Most of these experts agree with Mr. Maassen, that if intelligence agencies were monitoring these companies, they were doing so as part of a wider surveillance program to monitor trade embargoes against states such as Iran.

Niko Härting, an expert in constitutional law, said: "Anyone who makes accusations of treason or industrial espionage has failed to understand that monitoring the arms industry is one of the core tasks of the BND."

Mr. Härting is a privacy activist and has sued the BND over its collection of data, but even he believes a large chunk of the foreign intelligence service work is on this. Contrary to the information presented to the public, he said Germany’s spies put at least as many resources into this task as into counter-terrorism.

Experts also suggest there was no intention to steal knowledge: the area of collaboration between the U.S. agency the NSA and the BND that is currently in focus is thought to have only concerned communications processed via satellites in areas of conflict in the Middle East. The information the spies received would have dealt with arms trading, not with detailed technological secrets.

"Not even the opposition is seriously claiming that there is evidence of the alleged industrial espionage by the BND and the NSA or that this is or was a focus of the collaboration," said Stephan Mayer, the domestic policy spokesperson for the Christian Democratic Union/Christian Social Union parties' parliamentary group.

When asked whether his office had received any relevant evidence from industry, Mr. Maassen said that it was in constant contact with industry and enjoyed a trusting relationship with it. He said he had written to the trade associations DIHK and BDI, to ask for information should they obtain any knowledge of espionage activities by friendly states, and that his office would take action immediately if it received any response to this.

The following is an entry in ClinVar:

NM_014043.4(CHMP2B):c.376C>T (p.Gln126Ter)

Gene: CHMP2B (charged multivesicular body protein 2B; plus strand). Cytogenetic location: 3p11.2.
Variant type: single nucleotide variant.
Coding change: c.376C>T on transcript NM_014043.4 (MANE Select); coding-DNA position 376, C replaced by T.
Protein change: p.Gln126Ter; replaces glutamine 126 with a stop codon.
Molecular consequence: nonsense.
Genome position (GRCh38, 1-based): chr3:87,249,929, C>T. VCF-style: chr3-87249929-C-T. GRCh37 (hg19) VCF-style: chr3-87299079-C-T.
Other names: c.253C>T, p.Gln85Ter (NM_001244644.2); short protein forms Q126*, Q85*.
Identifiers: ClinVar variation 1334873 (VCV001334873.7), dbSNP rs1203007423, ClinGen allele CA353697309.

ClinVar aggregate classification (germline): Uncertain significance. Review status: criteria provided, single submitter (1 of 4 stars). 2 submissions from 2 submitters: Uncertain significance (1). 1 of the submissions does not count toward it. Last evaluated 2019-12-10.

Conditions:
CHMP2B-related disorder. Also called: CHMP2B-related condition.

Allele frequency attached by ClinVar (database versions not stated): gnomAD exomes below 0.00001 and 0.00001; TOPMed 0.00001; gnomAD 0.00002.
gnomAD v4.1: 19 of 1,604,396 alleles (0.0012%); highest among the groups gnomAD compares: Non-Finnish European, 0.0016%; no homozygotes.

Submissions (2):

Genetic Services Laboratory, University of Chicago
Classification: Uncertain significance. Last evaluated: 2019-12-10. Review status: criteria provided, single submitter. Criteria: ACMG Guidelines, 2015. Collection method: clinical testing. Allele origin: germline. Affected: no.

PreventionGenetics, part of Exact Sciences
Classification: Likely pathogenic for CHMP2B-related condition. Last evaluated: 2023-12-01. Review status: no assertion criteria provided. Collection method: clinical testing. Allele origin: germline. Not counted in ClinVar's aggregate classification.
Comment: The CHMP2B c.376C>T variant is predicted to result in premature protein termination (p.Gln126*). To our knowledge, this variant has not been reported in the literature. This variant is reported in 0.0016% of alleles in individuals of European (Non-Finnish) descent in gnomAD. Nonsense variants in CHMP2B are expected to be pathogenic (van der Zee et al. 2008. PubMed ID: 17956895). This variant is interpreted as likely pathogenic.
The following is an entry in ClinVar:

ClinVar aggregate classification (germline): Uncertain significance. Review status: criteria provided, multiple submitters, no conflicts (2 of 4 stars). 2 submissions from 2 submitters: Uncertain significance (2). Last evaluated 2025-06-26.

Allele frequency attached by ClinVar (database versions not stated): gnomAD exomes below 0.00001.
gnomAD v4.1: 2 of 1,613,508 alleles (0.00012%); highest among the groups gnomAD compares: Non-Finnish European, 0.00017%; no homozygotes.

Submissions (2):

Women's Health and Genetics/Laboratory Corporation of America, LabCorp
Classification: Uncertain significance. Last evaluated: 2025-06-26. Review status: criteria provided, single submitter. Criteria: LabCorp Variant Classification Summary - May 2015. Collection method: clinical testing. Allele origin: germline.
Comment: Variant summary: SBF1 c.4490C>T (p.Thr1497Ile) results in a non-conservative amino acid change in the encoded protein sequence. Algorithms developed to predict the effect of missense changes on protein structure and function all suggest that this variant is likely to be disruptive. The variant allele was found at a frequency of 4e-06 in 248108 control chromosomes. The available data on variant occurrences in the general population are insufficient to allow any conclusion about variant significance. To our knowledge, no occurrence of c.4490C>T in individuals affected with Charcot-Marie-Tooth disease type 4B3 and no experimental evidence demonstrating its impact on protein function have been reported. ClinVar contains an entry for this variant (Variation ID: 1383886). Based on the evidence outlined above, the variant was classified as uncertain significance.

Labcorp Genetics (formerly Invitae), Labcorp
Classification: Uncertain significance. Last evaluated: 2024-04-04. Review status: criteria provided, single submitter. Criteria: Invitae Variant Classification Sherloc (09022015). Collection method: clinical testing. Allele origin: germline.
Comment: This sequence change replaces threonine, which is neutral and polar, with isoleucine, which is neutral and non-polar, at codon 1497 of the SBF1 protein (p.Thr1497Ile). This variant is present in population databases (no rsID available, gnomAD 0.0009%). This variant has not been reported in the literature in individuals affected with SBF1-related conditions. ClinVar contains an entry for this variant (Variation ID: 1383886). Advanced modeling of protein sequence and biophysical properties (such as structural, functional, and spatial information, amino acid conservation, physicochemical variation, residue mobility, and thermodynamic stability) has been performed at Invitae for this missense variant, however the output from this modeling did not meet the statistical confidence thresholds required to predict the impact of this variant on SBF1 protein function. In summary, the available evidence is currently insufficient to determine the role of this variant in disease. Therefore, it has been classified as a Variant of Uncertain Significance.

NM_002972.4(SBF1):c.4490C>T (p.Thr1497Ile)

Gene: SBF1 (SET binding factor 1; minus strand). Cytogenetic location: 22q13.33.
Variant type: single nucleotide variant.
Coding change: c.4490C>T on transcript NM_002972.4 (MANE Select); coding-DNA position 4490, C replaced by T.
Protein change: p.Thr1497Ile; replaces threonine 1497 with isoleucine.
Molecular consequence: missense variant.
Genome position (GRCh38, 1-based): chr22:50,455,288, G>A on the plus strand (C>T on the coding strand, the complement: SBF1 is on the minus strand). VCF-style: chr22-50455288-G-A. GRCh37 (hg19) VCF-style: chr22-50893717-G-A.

On the subject of whether the affair could undermine his efforts to establish closer cooperation with companies, Mr. Maassen said he did not believe the coverage was having a negative impact on its relationship of trust, which has been built up over many years. He said companies were well aware that the German intelligence services are a reliable partner in protection for industry, and added that next week he would be signing an agreement on cooperation with the German security industry.

The SPD, the Social Democratic Party that is junior partner in the governing coalition, is calling for services to be strengthened to make them less dependent on U.S. support. Mr. Maassen welcomed this proposal from an official political viewpoint, but emphasized that even strong, capable German services are not entirely self-sufficient. Even if both his own office and the BND were in a better position, he said that they would still need partners and would not be able to manage without other services if they want to protect Germany effectively against attacks.

The waters are not yet calm. Ulrich Grillo, the head of the Federation of German Industry (BDI), and Martin Wansleben, the managing director of the Association of German Chambers of Industry and Commerce (DIHK), are demanding clarification from the German government. Volker Wagner, chairman of the German Association for Security in Industry and Commerce (ASW), insists his members are not too concerned.


Till Hoppe is Handelsblatt's foreign policy correspondent in Berlin. To contact the author: [email protected]